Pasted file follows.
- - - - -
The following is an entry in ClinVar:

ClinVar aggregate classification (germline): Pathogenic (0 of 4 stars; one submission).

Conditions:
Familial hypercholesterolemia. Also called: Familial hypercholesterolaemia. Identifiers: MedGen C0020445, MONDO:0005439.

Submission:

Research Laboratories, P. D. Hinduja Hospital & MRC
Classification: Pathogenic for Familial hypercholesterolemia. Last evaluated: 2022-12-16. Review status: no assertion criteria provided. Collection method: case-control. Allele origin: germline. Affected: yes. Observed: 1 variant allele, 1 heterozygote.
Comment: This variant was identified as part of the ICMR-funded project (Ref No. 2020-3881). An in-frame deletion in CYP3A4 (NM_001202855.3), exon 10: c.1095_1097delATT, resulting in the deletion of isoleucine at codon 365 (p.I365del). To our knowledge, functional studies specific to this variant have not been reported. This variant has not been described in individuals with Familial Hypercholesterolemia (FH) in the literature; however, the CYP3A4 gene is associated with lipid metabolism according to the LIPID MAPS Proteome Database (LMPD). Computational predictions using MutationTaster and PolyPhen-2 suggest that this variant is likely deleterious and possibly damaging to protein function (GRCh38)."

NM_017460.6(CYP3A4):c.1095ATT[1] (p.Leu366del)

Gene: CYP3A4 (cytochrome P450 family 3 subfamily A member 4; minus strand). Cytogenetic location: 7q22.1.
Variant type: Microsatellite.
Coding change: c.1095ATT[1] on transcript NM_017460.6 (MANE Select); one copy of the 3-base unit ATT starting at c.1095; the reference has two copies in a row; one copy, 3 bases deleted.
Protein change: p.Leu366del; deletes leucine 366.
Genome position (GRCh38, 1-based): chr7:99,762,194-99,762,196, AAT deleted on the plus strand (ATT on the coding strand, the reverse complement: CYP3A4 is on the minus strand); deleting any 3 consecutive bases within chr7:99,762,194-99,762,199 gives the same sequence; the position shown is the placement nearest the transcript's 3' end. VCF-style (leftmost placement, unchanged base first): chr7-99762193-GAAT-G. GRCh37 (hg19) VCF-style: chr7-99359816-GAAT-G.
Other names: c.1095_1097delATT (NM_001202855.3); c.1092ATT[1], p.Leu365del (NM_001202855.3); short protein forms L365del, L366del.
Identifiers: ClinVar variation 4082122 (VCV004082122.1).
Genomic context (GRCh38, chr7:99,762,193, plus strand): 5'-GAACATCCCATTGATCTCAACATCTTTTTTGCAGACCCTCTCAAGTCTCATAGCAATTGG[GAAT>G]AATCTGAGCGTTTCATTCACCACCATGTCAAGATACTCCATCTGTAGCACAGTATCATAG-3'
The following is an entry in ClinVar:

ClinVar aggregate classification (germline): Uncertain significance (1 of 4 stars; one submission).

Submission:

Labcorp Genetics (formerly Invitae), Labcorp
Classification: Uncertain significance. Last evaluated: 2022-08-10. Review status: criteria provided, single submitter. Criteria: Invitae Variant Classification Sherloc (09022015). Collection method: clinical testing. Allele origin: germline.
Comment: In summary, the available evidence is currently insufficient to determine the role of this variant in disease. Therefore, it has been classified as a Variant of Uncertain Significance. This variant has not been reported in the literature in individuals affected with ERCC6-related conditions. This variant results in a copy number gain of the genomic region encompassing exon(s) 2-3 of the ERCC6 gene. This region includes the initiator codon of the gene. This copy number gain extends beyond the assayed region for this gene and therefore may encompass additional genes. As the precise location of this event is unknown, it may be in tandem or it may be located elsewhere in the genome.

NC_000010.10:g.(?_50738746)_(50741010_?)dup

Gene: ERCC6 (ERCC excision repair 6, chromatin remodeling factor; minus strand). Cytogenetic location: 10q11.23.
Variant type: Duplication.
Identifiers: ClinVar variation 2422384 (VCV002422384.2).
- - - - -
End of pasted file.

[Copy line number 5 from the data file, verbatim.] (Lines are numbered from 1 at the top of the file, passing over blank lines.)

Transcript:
Submission: